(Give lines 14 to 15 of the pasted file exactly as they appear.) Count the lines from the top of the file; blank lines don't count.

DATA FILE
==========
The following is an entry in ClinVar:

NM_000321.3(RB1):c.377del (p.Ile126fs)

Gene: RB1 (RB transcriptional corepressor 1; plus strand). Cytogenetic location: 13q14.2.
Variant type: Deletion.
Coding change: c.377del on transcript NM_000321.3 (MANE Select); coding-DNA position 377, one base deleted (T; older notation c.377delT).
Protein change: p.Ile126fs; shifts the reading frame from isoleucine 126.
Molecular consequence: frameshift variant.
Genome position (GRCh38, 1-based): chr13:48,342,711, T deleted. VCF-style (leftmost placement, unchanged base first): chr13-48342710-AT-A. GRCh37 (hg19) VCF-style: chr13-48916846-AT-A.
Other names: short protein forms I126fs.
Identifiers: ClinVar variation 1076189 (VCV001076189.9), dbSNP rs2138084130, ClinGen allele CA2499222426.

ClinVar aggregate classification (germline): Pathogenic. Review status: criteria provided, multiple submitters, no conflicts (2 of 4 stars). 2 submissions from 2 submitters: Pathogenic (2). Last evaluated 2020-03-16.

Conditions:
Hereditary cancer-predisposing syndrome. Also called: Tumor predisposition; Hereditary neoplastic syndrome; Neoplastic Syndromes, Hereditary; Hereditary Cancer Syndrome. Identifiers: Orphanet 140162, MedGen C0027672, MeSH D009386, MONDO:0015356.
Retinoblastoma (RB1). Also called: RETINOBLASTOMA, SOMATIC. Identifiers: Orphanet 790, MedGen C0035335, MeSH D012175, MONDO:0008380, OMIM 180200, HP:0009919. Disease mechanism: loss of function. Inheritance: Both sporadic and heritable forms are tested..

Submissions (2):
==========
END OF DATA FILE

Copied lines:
Retinoblastoma (RB1). Also called: RETINOBLASTOMA, SOMATIC. Identifiers: Orphanet 790, MedGen C0035335, MeSH D012175, MONDO:0008380, OMIM 180200, HP:0009919. Disease mechanism: loss of function. Inheritance: Both sporadic and heritable forms are tested..

Submissions (2):